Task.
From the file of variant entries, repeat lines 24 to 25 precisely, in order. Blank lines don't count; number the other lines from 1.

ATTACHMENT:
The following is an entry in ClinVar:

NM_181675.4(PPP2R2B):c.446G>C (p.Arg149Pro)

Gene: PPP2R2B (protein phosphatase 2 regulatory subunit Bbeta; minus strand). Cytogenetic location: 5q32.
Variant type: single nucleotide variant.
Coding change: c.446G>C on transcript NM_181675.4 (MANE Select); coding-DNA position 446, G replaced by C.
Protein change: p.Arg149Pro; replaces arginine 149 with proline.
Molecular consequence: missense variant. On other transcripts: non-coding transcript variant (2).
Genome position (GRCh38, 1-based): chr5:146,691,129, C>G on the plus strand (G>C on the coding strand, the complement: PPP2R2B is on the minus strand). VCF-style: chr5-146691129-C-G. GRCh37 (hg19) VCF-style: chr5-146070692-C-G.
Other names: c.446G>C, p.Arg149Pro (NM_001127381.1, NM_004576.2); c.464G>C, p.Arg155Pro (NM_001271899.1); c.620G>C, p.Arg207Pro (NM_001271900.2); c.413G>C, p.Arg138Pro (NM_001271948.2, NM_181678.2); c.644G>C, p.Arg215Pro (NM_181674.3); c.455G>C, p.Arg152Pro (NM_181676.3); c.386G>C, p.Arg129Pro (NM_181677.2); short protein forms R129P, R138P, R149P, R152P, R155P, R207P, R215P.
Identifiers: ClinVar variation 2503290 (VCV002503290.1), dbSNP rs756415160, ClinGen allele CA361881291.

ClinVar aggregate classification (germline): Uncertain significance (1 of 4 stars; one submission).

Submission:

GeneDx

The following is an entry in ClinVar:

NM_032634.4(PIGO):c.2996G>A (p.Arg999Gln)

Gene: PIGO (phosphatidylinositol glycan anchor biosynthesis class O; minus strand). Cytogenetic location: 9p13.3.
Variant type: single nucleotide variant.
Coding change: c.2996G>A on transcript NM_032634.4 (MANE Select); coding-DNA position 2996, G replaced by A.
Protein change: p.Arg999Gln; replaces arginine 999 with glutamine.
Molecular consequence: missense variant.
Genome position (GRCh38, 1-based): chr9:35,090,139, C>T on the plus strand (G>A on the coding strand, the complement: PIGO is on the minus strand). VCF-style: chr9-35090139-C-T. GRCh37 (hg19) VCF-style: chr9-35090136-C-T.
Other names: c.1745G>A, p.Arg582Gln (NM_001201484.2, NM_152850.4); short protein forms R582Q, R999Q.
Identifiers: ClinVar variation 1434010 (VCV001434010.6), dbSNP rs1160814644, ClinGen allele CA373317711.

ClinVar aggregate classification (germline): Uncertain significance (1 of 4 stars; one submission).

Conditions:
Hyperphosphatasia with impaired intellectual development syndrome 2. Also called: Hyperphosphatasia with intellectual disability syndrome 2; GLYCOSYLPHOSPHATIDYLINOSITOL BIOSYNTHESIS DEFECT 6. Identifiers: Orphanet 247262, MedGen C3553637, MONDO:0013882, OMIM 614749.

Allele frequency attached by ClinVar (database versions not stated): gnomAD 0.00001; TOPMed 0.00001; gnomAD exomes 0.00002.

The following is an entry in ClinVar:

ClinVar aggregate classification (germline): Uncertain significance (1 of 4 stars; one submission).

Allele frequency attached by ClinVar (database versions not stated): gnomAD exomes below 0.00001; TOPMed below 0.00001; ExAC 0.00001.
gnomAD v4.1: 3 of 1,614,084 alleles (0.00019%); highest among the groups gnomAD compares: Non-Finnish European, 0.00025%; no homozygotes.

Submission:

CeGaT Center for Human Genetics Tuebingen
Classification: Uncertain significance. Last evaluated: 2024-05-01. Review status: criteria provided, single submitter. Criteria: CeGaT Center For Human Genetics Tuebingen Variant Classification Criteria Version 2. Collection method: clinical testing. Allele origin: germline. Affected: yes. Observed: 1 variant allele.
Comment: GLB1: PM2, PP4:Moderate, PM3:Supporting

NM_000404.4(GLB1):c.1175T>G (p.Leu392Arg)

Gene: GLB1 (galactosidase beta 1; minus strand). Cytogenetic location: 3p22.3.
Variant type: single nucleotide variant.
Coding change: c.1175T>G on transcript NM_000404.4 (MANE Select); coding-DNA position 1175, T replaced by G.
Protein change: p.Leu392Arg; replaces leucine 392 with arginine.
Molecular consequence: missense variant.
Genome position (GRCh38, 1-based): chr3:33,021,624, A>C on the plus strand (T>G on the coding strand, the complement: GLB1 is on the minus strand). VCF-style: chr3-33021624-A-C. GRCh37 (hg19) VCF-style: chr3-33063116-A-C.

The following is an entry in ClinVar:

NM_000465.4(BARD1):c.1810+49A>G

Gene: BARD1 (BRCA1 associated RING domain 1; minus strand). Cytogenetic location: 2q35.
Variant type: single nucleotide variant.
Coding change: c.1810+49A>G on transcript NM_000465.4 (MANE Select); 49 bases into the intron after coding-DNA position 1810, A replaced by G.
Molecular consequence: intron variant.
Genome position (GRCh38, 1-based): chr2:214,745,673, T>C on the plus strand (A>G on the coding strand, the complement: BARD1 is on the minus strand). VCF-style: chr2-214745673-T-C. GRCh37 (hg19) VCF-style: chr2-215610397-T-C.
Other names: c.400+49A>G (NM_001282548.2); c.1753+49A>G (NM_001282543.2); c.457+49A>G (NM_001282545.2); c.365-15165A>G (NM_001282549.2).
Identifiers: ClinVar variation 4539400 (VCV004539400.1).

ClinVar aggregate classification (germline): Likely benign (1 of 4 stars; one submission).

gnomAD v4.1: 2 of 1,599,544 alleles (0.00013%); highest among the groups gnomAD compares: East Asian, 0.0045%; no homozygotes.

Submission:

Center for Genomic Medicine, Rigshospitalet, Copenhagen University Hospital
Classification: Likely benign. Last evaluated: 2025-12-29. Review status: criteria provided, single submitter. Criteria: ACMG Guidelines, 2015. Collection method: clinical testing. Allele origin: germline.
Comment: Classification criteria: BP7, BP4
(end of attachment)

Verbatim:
ClinVar aggregate classification (germline): Uncertain significance (1 of 4 stars; one submission).

Conditions: